Oh, dear, God. According to a columnist at the Financial Times, an economy in which value comes from innovation, culture, and creativity must necessarily reflect a deeper trend: the feminization of business.
The whole vocabulary of business has changed. Bosses who were once gruff, tough, macho, dominant and bold are now expected to be open, approachable, caring, persuasive and kind. Command-and-control systems of management, with their rigid hierarchies and strict rules, have given way to flexibility, collaboration and teamwork. We hear a lot less about risk, conflict and conquest and a lot more about ethics, values and responsibility.
In short, business has become feminised. I mean this not in the sense that women have seized the reins of power – they are still lamentably under-represented in the upper tiers of management – but in the sense that stereotypically female values are in the ascendant and stereotypically male ones are in decline. These days bad companies are from Mars, good companies are from Venus.
But, wait, it gets worse.
[B]rands have replaced factories as companies’ most important assets. A high-quality product is just the price of entry to a market. Beyond that, what companies are really selling is the thing they can use to differentiate their products from those of their competitors: the set of emotions, ideas and beliefs that their brands convey.
With this in mind, it is easy to see why business is becoming feminised. Companies no longer sell products to the public simply on the basis of rational attributes such as functionality and utility. Emotion is now just as important – perhaps even more so. The most successful brands and companies are those that establish a relationship with consumers based on communicating with them, understanding their needs and empathising with them.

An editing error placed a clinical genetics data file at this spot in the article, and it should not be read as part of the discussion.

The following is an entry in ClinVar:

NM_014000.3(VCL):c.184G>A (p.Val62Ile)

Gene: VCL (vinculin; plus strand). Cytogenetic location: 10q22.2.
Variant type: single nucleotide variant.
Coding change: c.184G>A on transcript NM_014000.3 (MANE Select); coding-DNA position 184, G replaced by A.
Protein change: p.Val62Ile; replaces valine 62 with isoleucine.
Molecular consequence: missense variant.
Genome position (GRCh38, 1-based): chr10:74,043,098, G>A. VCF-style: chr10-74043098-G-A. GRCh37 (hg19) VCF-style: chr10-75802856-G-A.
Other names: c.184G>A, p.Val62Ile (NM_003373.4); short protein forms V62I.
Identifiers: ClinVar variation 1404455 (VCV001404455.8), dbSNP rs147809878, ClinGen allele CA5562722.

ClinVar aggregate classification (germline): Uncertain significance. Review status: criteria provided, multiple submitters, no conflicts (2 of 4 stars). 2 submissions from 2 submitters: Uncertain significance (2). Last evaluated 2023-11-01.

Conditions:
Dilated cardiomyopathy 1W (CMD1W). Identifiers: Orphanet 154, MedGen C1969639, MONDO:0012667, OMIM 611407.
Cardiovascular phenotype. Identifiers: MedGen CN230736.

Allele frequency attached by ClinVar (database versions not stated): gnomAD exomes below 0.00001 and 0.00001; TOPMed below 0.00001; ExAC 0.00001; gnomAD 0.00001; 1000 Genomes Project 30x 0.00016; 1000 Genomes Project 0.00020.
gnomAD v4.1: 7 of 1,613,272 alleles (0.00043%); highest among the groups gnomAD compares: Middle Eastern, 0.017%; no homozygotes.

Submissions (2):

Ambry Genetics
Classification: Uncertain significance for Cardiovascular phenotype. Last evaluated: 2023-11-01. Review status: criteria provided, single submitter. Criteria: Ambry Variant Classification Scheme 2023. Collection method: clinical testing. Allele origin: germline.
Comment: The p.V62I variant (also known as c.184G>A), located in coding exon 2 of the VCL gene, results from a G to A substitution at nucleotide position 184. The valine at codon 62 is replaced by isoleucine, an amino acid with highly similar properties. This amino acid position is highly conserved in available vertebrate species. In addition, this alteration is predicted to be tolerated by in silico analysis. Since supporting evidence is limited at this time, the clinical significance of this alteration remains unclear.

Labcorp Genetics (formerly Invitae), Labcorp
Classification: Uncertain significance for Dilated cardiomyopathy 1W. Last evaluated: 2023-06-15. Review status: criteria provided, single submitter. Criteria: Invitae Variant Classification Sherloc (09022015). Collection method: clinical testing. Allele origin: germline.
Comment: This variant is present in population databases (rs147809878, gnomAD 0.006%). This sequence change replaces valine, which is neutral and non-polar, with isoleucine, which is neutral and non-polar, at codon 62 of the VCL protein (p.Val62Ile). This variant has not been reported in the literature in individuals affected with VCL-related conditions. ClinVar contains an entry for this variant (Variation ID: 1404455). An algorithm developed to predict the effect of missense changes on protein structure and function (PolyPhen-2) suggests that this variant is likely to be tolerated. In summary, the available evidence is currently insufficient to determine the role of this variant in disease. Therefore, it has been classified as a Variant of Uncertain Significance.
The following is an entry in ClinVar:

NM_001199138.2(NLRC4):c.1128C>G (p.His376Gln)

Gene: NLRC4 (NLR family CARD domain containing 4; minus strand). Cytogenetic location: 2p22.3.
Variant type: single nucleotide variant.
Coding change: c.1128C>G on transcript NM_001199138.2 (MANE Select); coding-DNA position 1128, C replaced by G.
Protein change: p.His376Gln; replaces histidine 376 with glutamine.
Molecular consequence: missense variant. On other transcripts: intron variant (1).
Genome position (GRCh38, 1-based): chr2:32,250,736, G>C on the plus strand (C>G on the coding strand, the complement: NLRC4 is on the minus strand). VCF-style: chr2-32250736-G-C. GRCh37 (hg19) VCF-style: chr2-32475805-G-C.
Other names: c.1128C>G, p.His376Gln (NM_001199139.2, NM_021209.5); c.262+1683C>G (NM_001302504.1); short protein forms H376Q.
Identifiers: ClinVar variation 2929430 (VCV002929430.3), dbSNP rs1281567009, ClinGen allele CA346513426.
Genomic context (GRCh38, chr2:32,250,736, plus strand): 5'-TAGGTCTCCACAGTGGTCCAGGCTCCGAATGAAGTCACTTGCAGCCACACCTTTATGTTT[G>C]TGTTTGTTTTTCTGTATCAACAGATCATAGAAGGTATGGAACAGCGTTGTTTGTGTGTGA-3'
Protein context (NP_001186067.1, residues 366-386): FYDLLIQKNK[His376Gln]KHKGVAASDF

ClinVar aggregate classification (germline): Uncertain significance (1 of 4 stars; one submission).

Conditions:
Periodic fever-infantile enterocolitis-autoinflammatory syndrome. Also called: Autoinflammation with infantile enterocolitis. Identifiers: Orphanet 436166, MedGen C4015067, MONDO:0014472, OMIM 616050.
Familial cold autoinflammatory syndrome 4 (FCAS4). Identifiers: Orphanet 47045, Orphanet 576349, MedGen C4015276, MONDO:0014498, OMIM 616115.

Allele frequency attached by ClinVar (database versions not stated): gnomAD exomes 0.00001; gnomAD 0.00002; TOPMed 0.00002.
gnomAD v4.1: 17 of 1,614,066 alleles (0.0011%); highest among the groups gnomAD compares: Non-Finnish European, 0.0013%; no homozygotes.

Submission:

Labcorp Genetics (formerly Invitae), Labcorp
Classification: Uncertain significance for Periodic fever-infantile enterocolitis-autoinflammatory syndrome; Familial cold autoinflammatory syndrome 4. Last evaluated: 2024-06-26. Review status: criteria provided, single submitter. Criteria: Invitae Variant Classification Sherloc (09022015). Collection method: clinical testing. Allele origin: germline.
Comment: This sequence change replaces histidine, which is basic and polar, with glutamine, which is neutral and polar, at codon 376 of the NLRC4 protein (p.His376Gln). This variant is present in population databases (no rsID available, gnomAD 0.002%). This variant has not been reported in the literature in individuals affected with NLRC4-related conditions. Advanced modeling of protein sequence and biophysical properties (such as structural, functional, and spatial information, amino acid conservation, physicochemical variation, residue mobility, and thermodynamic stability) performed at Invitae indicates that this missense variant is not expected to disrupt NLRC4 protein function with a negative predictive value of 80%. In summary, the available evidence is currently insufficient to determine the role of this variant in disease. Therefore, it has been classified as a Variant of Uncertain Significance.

It is hard to imagine that anyone in the educated world imagines that the world divides so neatly, that it is women who are diplomatic, collaborative, creative, and really only women who are capable of the building and managing of brands.
I have a theory about people who think about gender in these mutually exclusive terms (that some human qualities are really feminine qualities). Its not a very sophisticated theory, but then, hey, thanks to the FT it is, so far, not a very sophisticated debate.
My theory is that this theory is most attractive to those who went to all-boys, boarding schools. From a boarding school, the world of gender probably looks very mutually exclusive indeed.
It is fashionable to chortle over this kind of thing, because guys are just great big Labrador puppies without a trace of intellectual finesse or creativity. But hang on there, guv. The moment we indulge ourselves in this kind of nonsense we declare ourselves, the men among us, at any rate, as unfit for marketing office.
Heres the simple anthropological truth of the matter. None of the higher intellectual or creative abilities is gender specific. I dont care what Larry says. Until we have had several generations of bias free socialization, we are merely whistling Dixie.
And speaking of Dixie, let us remember that it was in not so long ago not unusual to hear people insist that there existed essential differences between ethnic groups, nationalities, classes, regions, and religions. (And do I have to remind anyone that the FT essay bears more than a little resemblance to 20th century treatments of the Jewish influence on German culture?) Gender is merely the last hold out of that demonic inclination to suppose that some aspects of humanness take up residence only or mostly in this or that corner of the demographic patch work.
And if historical perspective doesnt settle this issue, perhaps you, the male reader, will at least take the self interested point of view. If the essayist for the FT is correct, it is time for a lot of the people who care about branding to give over to those with the right gender credentials.
Anonymous. 2005. Macho business muscle gives itself a feminine
Makeover. Financial Times. May 17, 2005. Registration and subscription required.
Tom Guarriello here, for pointing out the FT essay. I think Tom takes more kindly to the essay. I will let you know if he enters the lists in its defense.
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